A rule of thumb for art school grads: If someone offers you a job that’s even remotely decent, you take it. So when Jessica Walsh, fresh out of the Rhode Island School of Design, was offered a graphic design job with Apple for around $100,000 per year, the answer would have been an immediate “yes”—from anyone else but her.
“I would’ve been making a lot of money at Apple, and it would’ve been a safe bet for a career,” Ms. Walsh reflects. “But I also would’ve only been doing one thing: working on a specific section of their website or a specific area of branding. I wanted variety and challenge, not safety.”
Instead, Ms. Walsh took a three-month internship with Paula Scher, a principal at the design firm Pentagram and one of the pillars of the industry. Ms. Scher was initially impressed by Ms. Walsh’s “incredible photography skills” and soon after by her follow-through. “Of course, she wasn’t the Jessica Walsh back then,” said Ms. Scher, hinting at the frisson of demi-celebrity that surrounds Ms. Walsh, now one of her field’s most visible rising stars and a fixture on all of those under-30 lists.
Her career wasn’t the only thing Ms. Walsh was precocious about. She had begun coding and designing websites at 11, eventually creating an html site that offered free graphic templates for other kids interested in design. She generated revenue by posting GoogleAds on her site.
“She was the talented, standout intern,” Ms. Scher said. “Jessica had energy, determination and great skill, and all three of those things are needed for success.”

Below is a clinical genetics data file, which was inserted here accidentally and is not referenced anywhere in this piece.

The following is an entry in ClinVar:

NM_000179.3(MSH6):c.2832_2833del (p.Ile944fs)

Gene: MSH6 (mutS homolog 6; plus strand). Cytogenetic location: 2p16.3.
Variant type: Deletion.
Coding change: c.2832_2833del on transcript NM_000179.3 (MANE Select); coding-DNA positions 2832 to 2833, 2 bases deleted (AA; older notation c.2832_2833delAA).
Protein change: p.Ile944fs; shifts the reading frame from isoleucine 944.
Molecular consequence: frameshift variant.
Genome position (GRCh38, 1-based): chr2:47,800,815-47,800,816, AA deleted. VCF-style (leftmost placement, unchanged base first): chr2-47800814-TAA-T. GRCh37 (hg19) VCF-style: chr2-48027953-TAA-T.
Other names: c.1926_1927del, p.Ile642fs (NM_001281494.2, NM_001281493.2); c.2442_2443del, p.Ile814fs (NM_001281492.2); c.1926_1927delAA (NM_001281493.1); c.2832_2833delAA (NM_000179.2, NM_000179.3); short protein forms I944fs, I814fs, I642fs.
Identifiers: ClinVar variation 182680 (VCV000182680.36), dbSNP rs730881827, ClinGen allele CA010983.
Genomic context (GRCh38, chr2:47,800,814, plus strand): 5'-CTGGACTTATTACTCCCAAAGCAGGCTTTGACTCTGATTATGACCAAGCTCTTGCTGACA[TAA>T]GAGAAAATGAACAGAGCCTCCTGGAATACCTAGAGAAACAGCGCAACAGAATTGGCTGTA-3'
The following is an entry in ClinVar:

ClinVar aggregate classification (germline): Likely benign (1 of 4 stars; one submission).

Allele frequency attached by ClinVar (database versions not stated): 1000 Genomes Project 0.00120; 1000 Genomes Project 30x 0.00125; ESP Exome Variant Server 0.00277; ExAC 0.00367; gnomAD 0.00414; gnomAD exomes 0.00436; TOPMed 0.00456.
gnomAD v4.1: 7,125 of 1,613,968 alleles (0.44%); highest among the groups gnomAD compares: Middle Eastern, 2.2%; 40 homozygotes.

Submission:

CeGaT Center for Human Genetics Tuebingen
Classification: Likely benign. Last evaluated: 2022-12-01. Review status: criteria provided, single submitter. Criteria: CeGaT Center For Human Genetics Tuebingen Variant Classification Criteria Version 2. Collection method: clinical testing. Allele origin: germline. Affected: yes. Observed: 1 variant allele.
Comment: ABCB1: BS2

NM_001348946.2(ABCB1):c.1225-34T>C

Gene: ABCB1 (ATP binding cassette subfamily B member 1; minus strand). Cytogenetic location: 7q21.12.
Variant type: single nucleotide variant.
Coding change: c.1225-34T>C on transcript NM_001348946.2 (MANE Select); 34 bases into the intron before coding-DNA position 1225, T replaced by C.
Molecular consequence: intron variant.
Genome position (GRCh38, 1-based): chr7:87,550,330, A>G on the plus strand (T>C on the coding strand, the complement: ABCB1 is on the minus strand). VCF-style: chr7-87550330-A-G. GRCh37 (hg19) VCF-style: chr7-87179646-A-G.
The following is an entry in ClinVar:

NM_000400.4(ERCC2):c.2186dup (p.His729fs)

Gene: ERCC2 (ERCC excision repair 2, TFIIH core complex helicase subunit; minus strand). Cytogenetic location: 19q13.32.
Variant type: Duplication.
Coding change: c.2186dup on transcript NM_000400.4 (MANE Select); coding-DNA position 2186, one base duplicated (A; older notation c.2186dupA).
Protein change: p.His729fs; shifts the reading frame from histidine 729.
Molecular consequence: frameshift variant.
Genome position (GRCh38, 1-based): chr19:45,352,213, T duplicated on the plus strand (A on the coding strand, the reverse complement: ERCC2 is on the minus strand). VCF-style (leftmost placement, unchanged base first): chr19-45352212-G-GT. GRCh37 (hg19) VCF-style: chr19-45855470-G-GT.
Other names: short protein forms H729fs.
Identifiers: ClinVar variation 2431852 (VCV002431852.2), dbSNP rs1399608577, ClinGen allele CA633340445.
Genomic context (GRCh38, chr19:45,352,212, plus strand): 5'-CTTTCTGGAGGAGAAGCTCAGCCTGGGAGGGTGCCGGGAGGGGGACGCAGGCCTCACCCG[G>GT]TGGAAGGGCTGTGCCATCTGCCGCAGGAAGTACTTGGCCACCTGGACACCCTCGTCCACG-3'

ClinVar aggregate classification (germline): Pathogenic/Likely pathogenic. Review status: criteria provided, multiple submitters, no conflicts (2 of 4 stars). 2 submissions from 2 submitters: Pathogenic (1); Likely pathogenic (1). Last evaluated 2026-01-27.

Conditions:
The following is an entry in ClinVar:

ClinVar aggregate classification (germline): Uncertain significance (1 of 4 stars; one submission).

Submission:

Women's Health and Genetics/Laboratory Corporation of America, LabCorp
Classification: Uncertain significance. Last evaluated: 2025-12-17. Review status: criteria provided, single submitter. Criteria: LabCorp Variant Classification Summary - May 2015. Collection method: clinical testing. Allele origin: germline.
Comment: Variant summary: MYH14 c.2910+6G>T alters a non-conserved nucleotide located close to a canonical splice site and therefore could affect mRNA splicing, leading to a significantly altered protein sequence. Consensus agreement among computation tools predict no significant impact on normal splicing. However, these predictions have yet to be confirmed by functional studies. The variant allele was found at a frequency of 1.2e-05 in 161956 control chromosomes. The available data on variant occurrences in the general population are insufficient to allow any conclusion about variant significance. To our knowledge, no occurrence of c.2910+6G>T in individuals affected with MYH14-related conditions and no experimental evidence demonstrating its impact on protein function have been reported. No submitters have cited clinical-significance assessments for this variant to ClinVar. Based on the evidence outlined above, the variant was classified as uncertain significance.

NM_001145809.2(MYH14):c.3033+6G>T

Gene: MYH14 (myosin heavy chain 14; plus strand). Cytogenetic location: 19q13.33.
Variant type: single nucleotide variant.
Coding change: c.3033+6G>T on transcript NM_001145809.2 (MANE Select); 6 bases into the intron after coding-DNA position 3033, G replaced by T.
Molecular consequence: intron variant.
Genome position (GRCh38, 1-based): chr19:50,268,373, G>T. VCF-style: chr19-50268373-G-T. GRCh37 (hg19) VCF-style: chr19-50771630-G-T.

What’s more, in a generation renowned and sometimes criticized for its obsession with personal branding, the Jessica Walsh that Ms. Scher referred to is among her industry’s most adept practitioners. Her recent “40 Days of Dating” blog, which attracted more than 5 million unique visitors and landed her on the Today show, is a prime example.
The conceit of “40 Days” is that Ms. Walsh and her good friend Tim Goodman, also a designer, decided to date for 40 days to see if they could fall in love. The two established rules for the experiment—e.g., they had to see each other every day, had to go on three dates per week—and answered the same set of questions at the end of each day to document the development of the relationship from both sides.
The blog was released six months after the 40-day experiment took place, giving the duo plenty of time to make the site as sharp, slick and appealing for the viewer as possible. In a sense, they were trying to design love.
Throughout the experiment, Ms. Walsh granted the audience open access to her emotions, sex life and romantic past, creating a collision of identities in which Manhattanite ‘it” girl meets small-town ingénue.
By day, she was the career powerhouse who traversed New York City for photo shoots and art openings; by night, she was a sensitive girl who sat at home in her P.J.s and mused about true love.
Not everyone bought it. Gawker’s Defamer.com labeled the duo “insufferable,” while Jezebel.com ran an article titled “40 Days of Dating Update: Couple Still Very Annoying” when the twosome appeared on the Today show. Within the design world, charges were leveled that Ms. Walsh and Mr. Goodman “sold out” and let themselves overshadow their clients. As one Jezebel commenter wrote, “As an NYC-based designer who knew of these two based on their work and prominence in the field, I’ve been eye-rolling this project since it’s debut, because it reeked of fame-whoring from the start. (Am I the only one?)”
Ms. Walsh said she accepts criticism as the artist’s lot. “I can’t say I don’t have an idea of what I want my audience to think or feel when they see my work,” she said. “[But] I like to think of my work as a space to experiment, and part of that experiment is what the audience gets out of it. If they see what I intended in a piece, then great, but if they get something else out of it, then that’s fine, too.”
In 2011, she crossed paths with another titan of personal branding who would have a major impact on her career: her future business partner, Stefan Sagmeister. An Austrian native, Mr. Sagmeister had clients including Lou Reed, the Rolling Stones, David Byrne, HBO and the Guggenheim Museum.